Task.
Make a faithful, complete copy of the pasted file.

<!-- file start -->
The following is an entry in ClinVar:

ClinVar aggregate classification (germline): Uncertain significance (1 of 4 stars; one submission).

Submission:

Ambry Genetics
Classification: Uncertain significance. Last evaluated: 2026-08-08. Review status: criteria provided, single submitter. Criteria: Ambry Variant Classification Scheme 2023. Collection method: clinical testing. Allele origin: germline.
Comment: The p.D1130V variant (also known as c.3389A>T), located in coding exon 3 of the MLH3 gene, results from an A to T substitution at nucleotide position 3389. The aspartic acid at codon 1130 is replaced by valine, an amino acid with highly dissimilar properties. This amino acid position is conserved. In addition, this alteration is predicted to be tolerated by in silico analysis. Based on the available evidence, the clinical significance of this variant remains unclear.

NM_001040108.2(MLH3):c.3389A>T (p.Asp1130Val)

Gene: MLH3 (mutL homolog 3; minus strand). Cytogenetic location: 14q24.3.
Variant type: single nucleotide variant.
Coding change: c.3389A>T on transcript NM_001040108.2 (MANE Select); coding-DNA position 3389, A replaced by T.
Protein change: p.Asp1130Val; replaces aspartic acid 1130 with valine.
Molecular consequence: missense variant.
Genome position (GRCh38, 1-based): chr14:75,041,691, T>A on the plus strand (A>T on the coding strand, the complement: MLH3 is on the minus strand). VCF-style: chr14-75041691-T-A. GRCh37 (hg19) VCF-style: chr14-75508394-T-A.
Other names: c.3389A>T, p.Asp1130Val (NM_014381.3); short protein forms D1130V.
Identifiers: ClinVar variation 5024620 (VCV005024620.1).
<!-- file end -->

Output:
The following is an entry in ClinVar:

ClinVar aggregate classification (germline): Uncertain significance (1 of 4 stars; one submission).

Submission:

Ambry Genetics
Classification: Uncertain significance. Last evaluated: 2026-08-08. Review status: criteria provided, single submitter. Criteria: Ambry Variant Classification Scheme 2023. Collection method: clinical testing. Allele origin: germline.
Comment: The p.D1130V variant (also known as c.3389A>T), located in coding exon 3 of the MLH3 gene, results from an A to T substitution at nucleotide position 3389. The aspartic acid at codon 1130 is replaced by valine, an amino acid with highly dissimilar properties. This amino acid position is conserved. In addition, this alteration is predicted to be tolerated by in silico analysis. Based on the available evidence, the clinical significance of this variant remains unclear.

NM_001040108.2(MLH3):c.3389A>T (p.Asp1130Val)

Gene: MLH3 (mutL homolog 3; minus strand). Cytogenetic location: 14q24.3.
Variant type: single nucleotide variant.
Coding change: c.3389A>T on transcript NM_001040108.2 (MANE Select); coding-DNA position 3389, A replaced by T.
Protein change: p.Asp1130Val; replaces aspartic acid 1130 with valine.
Molecular consequence: missense variant.
Genome position (GRCh38, 1-based): chr14:75,041,691, T>A on the plus strand (A>T on the coding strand, the complement: MLH3 is on the minus strand). VCF-style: chr14-75041691-T-A. GRCh37 (hg19) VCF-style: chr14-75508394-T-A.
Other names: c.3389A>T, p.Asp1130Val (NM_014381.3); short protein forms D1130V.
Identifiers: ClinVar variation 5024620 (VCV005024620.1).